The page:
Ridership on the West Coast Express has grown from 5,000 to 12,000 per day over the past 25 years. (Special to The News)

Ridership on the West Coast Express has grown from 5,000 to 12,000 per day over the past 25 years. (Special to The News)

West Coast Express has been running for 25 years

Commuter rail service marks silver anniversary this Sunday

Sunday, Nov. 1 marks the 25th anniversary of the startup of the West Coast Express.

In that quarter century, the commuter rail service has carried 45 million passengers. They travel a route that runs from Mission to Waterfront Station in Vancouver each weekday morning, with stops at eight stations in total, and back again each evening.

Passengers can read the paper or watch a show on their device, and not worry about snow or driving stress.

It started with 5,000 passengers per day on five trains. In 2019, that had grown by more than double to 12,000 daily passengers, or 2.7 million per year. Ridership is reliable, and customers are loyal, according to TransLink.

“It’s a popular service, and people rely on it,” said TransLink spokesperson Gabrielle Price. “It’s comfortable, rather than sitting in traffic.”

Because of the COVID-19 pandemic, ridership has dropped off dramatically, and there are three daily trains rather than five, and just 2,000 daily customers.

READ ALSO: Riders slow in returning to West Coast Express

Whether customers return once there is a COVID-19 vaccine, and the economy is vibrant again, remains to be seen. TransLink has also begun a new RapidBus service from Maple Ridge to the Coquitlam Central Skytrain station. However, TransLink believes more transportation options will mean more riders, without services pulling from each other, said Price.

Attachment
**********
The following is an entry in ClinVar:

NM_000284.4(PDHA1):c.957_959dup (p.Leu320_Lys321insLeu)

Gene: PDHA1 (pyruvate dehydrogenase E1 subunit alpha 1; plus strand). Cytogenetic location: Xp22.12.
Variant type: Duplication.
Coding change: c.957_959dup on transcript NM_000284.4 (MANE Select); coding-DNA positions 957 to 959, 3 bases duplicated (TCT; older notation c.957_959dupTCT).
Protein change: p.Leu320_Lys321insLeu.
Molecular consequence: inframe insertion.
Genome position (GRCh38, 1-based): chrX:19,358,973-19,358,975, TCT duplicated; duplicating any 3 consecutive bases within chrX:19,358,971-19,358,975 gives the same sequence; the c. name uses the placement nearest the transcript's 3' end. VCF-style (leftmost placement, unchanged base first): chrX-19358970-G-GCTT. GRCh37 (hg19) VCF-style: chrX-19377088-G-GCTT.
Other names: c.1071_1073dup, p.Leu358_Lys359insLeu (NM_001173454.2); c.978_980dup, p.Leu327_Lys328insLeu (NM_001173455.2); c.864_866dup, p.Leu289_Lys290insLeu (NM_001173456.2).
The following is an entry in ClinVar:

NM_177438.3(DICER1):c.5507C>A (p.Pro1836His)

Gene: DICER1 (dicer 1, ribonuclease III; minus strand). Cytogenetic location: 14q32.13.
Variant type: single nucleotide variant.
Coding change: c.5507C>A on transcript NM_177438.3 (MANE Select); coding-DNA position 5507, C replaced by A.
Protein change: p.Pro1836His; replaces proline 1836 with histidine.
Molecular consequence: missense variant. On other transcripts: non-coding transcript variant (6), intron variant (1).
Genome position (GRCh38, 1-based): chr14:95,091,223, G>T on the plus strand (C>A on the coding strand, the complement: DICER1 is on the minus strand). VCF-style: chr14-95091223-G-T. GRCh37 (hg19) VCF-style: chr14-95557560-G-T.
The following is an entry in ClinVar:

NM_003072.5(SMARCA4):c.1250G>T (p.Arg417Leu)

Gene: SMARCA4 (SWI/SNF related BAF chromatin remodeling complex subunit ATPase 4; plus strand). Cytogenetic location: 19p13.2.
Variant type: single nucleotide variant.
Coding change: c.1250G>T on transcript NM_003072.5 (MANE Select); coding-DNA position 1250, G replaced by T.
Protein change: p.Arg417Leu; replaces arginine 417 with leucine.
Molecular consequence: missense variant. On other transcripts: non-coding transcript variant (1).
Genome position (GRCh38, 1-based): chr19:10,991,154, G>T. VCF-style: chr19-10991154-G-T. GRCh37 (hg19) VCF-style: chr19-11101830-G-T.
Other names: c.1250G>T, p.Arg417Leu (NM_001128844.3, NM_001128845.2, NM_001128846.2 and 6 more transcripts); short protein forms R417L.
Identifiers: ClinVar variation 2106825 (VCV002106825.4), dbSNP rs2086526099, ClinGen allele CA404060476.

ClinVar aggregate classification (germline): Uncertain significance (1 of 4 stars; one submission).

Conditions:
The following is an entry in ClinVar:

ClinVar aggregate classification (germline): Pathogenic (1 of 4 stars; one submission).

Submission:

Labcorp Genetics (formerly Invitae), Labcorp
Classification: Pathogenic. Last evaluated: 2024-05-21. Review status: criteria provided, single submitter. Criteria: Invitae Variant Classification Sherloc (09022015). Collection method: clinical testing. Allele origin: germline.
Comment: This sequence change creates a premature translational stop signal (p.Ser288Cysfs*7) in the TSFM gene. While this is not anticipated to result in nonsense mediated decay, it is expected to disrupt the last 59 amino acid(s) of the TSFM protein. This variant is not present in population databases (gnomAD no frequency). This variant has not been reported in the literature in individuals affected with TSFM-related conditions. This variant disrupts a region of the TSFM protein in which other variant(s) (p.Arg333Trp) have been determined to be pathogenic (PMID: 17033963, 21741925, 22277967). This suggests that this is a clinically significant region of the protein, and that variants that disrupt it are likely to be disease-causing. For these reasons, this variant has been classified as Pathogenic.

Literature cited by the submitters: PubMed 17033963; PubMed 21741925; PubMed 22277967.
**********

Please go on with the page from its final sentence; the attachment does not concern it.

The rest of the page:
READ ALSO: COVID-19: Masks now mandatory on public transit, ferries in B.C.

There has not been a lot of expansion of the service in 25 years. At Maple Ridge City Hall there has been a lot of discussion about the need for another train station at Albion. A site frequently proposed is the waterfront property that used to launch the Albion Ferry to Fort Langley.

However despite a persistent lobby from Maple Ridge citizens and local politicians, TransLink has not been convinced of the need.

“Extensive research and costing was done and it was determined that it was not practical or financially feasible to add that station,” said Price.

T

ransLink said five years ago that building a park-and-ride station there could cost more than a million dollars for a gain in ridership of only another 60 commuters. Adding to the initial cost is that the parking lot is on the wrong side of the tracks, and would require an overpass to allow pedestrians to cross to the north side.

TransLink plans to mark the West Coast Express’ birthday with social media posts.

“We want to celebrate our customers, and our employees who have been working on the West Coast Express.”

The commuter train runs on CP Rail tracks, under an agreement that contains confidentiality clauses, so the term of the agreement is not known to the public.

Price said the transportation authority has a long-term deal with CP, and theirs continues to be a positive relationship.

There are not plans to stop the West Coast Express, she said.

“We’ve had 45 million passengers. Of course, we want to continue to serve those people for another 25 years.”


 


ncorbett@mapleridgenews.com

Like us on Facebook and follow us on Twitter

CP RailMaple RidgePitt MeadowsTransLink

Get local stories you won't find anywhere else right to your inbox.
Sign up here

Just Posted

Ah, the good ol’ days of high school. It turns out in some ways, they never seem to end. (Now-Leader file photo)